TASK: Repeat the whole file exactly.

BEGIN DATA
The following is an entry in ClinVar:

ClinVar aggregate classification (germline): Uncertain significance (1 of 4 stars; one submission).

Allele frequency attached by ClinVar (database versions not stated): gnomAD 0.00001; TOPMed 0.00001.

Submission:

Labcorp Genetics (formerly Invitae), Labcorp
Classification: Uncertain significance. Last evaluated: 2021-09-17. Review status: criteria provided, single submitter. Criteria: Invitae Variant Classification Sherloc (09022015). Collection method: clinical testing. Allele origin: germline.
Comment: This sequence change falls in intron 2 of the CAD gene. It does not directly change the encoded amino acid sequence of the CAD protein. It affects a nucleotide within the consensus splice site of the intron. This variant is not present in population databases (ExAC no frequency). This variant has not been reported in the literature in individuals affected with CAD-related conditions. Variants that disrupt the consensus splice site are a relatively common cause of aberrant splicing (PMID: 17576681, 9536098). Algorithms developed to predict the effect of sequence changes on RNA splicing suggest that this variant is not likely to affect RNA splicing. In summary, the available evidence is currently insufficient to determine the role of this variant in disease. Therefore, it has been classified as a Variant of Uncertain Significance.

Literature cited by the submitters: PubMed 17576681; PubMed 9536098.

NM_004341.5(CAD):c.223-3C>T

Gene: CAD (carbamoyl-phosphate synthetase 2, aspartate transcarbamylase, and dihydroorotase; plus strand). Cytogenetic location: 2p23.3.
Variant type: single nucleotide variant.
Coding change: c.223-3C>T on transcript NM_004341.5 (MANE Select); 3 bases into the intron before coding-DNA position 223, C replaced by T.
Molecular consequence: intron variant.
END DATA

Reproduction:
The following is an entry in ClinVar:

ClinVar aggregate classification (germline): Uncertain significance (1 of 4 stars; one submission).

Allele frequency attached by ClinVar (database versions not stated): gnomAD 0.00001; TOPMed 0.00001.

Submission:

Labcorp Genetics (formerly Invitae), Labcorp
Classification: Uncertain significance. Last evaluated: 2021-09-17. Review status: criteria provided, single submitter. Criteria: Invitae Variant Classification Sherloc (09022015). Collection method: clinical testing. Allele origin: germline.
Comment: This sequence change falls in intron 2 of the CAD gene. It does not directly change the encoded amino acid sequence of the CAD protein. It affects a nucleotide within the consensus splice site of the intron. This variant is not present in population databases (ExAC no frequency). This variant has not been reported in the literature in individuals affected with CAD-related conditions. Variants that disrupt the consensus splice site are a relatively common cause of aberrant splicing (PMID: 17576681, 9536098). Algorithms developed to predict the effect of sequence changes on RNA splicing suggest that this variant is not likely to affect RNA splicing. In summary, the available evidence is currently insufficient to determine the role of this variant in disease. Therefore, it has been classified as a Variant of Uncertain Significance.

Literature cited by the submitters: PubMed 17576681; PubMed 9536098.

NM_004341.5(CAD):c.223-3C>T

Gene: CAD (carbamoyl-phosphate synthetase 2, aspartate transcarbamylase, and dihydroorotase; plus strand). Cytogenetic location: 2p23.3.
Variant type: single nucleotide variant.
Coding change: c.223-3C>T on transcript NM_004341.5 (MANE Select); 3 bases into the intron before coding-DNA position 223, C replaced by T.
Molecular consequence: intron variant.